‘You keep them grounded.’
‘Any good rhythm section does that. That’s why the relationship between drums and bass is so important. Sam and I had to have our special level of communication, our own language.’
‘Was it tough when he was on drugs?’
‘Sometimes I had to work to keep him going, but no matter what, he always came through.’
‘Not always.’
Pete almost snarls at me: ‘There were remarkably few occasions he missed a show or worse, played badly, considering he was a serious drug user for years. And before you as, yes I did everything I could to help him short of locking him in a cell. He was and remains his own person with the God-given freedom to screw up however he chooses. I was there to help him but only if he asked.’
I pause before asking my next question. ‘Where do you call home?’
‘Topanga Canyon. Has been since 1965. I’m not a nomad like Twain or a citizen of Nowhere like Byrne. I don’t like touring but I did it because that’s how music works. It is what it is. My love for the music was stronger than anything loathing for that.’
‘You couldn’t get me to do a tour again. Nothing in this world to persuade me. I’m nearly sixty years old and I have a bad shoulder, two bad knees, a dodgy hip and I’ve circled the globe too many times.’
‘How do the others feel about that?’
‘I don’t care how they feel about it… but they do understand. Sam has his ranch, you’ve been there?’
‘Yes. Homely. Safe.’
‘Right. He needs his ranch, I need to sit still. Even Liam owns a house now. It looks like a hotel or Architectural Digest spread, but he has one.’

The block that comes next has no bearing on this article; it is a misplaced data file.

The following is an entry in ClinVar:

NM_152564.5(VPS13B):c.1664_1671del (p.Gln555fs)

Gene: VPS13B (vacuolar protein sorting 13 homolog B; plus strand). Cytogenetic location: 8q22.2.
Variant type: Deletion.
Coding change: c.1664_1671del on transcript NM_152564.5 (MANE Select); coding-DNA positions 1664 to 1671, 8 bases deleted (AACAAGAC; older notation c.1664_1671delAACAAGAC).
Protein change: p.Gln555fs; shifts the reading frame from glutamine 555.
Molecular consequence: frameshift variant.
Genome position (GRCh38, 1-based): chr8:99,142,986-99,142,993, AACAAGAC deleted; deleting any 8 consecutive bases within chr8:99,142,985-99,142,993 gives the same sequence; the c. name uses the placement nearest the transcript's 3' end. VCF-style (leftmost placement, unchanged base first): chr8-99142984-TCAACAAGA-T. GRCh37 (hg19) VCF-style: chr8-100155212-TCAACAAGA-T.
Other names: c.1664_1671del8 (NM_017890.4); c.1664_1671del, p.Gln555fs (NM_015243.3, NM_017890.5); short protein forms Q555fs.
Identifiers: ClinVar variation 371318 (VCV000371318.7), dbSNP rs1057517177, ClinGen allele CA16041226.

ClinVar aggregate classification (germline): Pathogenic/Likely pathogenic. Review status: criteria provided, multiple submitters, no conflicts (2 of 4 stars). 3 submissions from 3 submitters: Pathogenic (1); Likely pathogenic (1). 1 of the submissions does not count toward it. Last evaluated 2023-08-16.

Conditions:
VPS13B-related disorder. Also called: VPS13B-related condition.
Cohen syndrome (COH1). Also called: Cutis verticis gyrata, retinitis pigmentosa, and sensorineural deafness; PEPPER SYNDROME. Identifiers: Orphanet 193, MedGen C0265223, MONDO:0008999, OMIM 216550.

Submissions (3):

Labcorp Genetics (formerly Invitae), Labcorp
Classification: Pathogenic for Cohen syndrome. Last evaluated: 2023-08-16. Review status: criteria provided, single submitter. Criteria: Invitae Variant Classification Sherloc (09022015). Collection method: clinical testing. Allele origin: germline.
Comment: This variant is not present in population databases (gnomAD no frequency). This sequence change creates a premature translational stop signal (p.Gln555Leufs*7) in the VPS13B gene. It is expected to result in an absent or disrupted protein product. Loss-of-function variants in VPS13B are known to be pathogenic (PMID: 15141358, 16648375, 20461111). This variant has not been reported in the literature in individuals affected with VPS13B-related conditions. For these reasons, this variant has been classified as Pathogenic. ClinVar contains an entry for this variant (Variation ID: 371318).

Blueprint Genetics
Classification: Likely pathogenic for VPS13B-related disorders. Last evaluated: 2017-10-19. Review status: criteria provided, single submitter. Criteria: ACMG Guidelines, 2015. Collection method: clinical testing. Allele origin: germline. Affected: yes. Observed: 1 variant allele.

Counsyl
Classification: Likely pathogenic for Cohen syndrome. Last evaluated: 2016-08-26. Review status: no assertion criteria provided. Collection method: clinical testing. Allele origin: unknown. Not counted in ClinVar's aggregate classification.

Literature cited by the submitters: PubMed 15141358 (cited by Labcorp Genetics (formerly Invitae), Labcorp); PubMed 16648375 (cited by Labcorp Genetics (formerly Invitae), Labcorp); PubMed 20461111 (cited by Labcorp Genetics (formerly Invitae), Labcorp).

‘If you had one word to describe Liam Byrne, what would it be?’
‘Focused. And how. I never knew a guy so single-minded.’
‘And if you had two words?’
‘Focused. Repressed.’ He cracks a grin. ‘Byrne and I are both Catholic. I get it, but I went a different way.’
‘How do you look upon your legacy now?’
‘I have one? I’m told I’ve been a huge influence on a lot of younger bass players but I don’t know man, I just stand and do my job.’
‘Master of the Understatement there. You’ve been a massive influence on musicians since.’
‘How? I’m not being falsely modest, I don’t see it.’
‘Your attitude on-stage, your mix of the simple and very complex, your fingering style.’
‘That’s just ‘cause I don’t like picks. Entwistle didn’t use a pick always either, but he had a faster style. I can play fast and I can play complicated but the real magic is in the space between the notes.’
‘Sam said something similar about your playing. That he felt sometimes like his job was filling in the gaps you left.’
‘Maybe so.’
‘Songwriting wasn’t something you enjoyed particularly-’
‘Says who? I like to compose. Unfortunately, so does Byrne. Getting my work on a Shadowlands record was a battle every damned time.’
‘Did you ever want to make a solo record to get your work out there?’
‘I thought about it for about two seconds. Any solo record I’d make would need Sam on it, and JD and Liam and next thing you know, it’s a Shadowlands project. I don’t want all the limelight, man. But I do want to be a meaningful part of the process.’
‘Do you think Shadowlands will record together again?’
‘I can’t see into the future. Right now we’re not working, but we always find our way back to the Villa eventually. But no touring. No way, man.’

To be continued...